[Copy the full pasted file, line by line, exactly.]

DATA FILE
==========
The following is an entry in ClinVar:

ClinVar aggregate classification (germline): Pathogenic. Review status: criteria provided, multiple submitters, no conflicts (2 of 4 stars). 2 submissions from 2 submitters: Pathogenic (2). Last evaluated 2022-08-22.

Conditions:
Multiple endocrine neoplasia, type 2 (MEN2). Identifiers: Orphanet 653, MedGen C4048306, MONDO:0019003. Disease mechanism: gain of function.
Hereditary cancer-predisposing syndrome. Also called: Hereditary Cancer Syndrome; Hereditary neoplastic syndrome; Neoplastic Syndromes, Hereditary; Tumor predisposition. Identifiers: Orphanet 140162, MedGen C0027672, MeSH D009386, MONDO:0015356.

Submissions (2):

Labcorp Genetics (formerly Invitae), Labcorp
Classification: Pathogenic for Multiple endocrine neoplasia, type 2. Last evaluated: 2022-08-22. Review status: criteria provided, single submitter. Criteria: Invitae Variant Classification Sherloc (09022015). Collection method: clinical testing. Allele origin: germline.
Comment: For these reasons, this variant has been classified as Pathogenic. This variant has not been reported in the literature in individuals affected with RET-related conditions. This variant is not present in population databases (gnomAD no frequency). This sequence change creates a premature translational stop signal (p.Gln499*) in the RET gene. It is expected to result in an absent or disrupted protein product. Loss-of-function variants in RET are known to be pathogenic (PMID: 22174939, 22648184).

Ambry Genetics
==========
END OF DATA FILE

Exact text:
The following is an entry in ClinVar:

ClinVar aggregate classification (germline): Pathogenic. Review status: criteria provided, multiple submitters, no conflicts (2 of 4 stars). 2 submissions from 2 submitters: Pathogenic (2). Last evaluated 2022-08-22.

Conditions:
Multiple endocrine neoplasia, type 2 (MEN2). Identifiers: Orphanet 653, MedGen C4048306, MONDO:0019003. Disease mechanism: gain of function.
Hereditary cancer-predisposing syndrome. Also called: Hereditary Cancer Syndrome; Hereditary neoplastic syndrome; Neoplastic Syndromes, Hereditary; Tumor predisposition. Identifiers: Orphanet 140162, MedGen C0027672, MeSH D009386, MONDO:0015356.

Submissions (2):

Labcorp Genetics (formerly Invitae), Labcorp
Classification: Pathogenic for Multiple endocrine neoplasia, type 2. Last evaluated: 2022-08-22. Review status: criteria provided, single submitter. Criteria: Invitae Variant Classification Sherloc (09022015). Collection method: clinical testing. Allele origin: germline.
Comment: For these reasons, this variant has been classified as Pathogenic. This variant has not been reported in the literature in individuals affected with RET-related conditions. This variant is not present in population databases (gnomAD no frequency). This sequence change creates a premature translational stop signal (p.Gln499*) in the RET gene. It is expected to result in an absent or disrupted protein product. Loss-of-function variants in RET are known to be pathogenic (PMID: 22174939, 22648184).

Ambry Genetics